What I found most intriguing about the movie is that it’s a jigsaw puzzle that never ends. You watch it once and think you have it all pieced together for what is being said. But then you watch it a second time and notice something new in the visuals. Maybe its message is less about man’s fear of the opposite sex, but a woman’s physical repulsion to the fragility of sexual congress. Or perhaps those scenes of dark intimacy seem to suggest an indescribable separation between the two sexes. Or maybe Laura’s journey is meant to symbolize the mutating morality and mortality of humanity. Or is it really saying nothing at all?

This is the type of artistic film that is enough to drive a viewer mad. It’s a rubix cube that keeps changing colors and shifting directions where the easily frustrated will chuck it at the wall in anger. For that reason, I completely understand why many would hate such a film as it was booed at the Venice film festival. Critics were divided. Some called it laughably bad while others hailed it as one of the best films of the year. It should be clear from its inclusion on this list where I stand as I tend to favor a film that challenges its viewer with subtext. I don’t claim to get the movie because the thrill of the entire experience is trying to comprehend its meaning.

The key to this whole experience lies in Johansson’s acting. The blank look that many criticize her for plays to her advantage. Her character is one that internally struggles to comprehend the body she occupies and the environment it lives in. After a brief sexual encounter, she immediately leaps out of bed to shine the lamp on her genitals. She is both frightened and amazed at the sensation and change in her physical form. Later on, she simply stares at her naked form in a mirror, slightly moving various muscles to see how they all work. She is infatuated with the human form in a way that appears both curious and mysterious. It’s a startling vision of an outsider’s eye on the human race in how we seem and communicate with others.

The last form of Laura’s true alien form is one of creepiest sci-fi moments I can think of in the last decade. Johansson sits in a snowy forest slowly peeling back the exposed skin from her head. Ripping off the flesh exposes her true alien form that appears black. Her last moments in the film find her cold, vulnerable and in pain.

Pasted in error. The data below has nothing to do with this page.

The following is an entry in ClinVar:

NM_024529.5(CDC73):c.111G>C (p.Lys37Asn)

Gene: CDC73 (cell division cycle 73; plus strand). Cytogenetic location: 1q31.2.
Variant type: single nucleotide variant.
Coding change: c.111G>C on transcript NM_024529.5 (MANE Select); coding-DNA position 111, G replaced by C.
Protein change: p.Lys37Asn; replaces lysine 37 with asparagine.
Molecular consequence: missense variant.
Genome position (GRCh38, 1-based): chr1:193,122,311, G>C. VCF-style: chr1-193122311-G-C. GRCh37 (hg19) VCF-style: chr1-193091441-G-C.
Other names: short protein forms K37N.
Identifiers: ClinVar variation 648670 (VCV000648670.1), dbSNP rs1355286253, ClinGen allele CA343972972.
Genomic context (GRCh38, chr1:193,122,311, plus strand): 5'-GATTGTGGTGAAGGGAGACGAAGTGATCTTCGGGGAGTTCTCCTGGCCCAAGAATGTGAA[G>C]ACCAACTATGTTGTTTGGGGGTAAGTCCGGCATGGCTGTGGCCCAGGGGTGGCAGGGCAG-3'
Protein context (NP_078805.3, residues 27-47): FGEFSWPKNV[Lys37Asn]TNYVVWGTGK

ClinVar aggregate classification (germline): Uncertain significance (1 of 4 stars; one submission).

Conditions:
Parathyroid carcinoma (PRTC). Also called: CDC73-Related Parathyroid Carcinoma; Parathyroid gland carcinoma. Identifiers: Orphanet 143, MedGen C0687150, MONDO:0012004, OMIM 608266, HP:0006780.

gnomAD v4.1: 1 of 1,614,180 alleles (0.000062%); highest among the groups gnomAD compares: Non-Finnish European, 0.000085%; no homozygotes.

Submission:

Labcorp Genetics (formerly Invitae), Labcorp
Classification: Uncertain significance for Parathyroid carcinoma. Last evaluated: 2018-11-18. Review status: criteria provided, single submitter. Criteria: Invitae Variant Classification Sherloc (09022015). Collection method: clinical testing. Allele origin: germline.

Most of the time we have aliens in movies they come down for one of two reasons: they either want to say hello (E.T., Starman) or they want us out of the picture (War of the Worlds, Independence Day). We’re never revealed Laura’s true intention for this journey in a human body. Perhaps her race is intelligent enough to not presume too much about Earth before revealing their true forms either start a dialogue or start invading. Maybe they picked up our transmissions of various alien invasion movies and decided to go ahead cautiously with exploring humanity.

This is an elusive piece of movie art I find endless infatuation for its evocative and quiet tone. The best movies in my mind are the ones that present something visually challenging and leave you questioning the picture long after the credits have rolled. If I were still in college, it’s the type of film I’d stay up until 4am arguing with my roommate over various theories until we start dissecting the picture frame-by-frame.

For that very reason, I can only recommend the movie with a disclaimer. Those who are seeking some simple entertainment of an alien discovering Earth culture will be sorely frustrated to the point that they shout “what the hell was that?”, stop the movie and forget about it. But those who want a piece of cinema art that dares you to define it will whisper “what the hell was that?”, rewind the movie and watch it endlessly. Any movie that can leave audiences that divisive and perplexed is just damn good moviemaking in my book.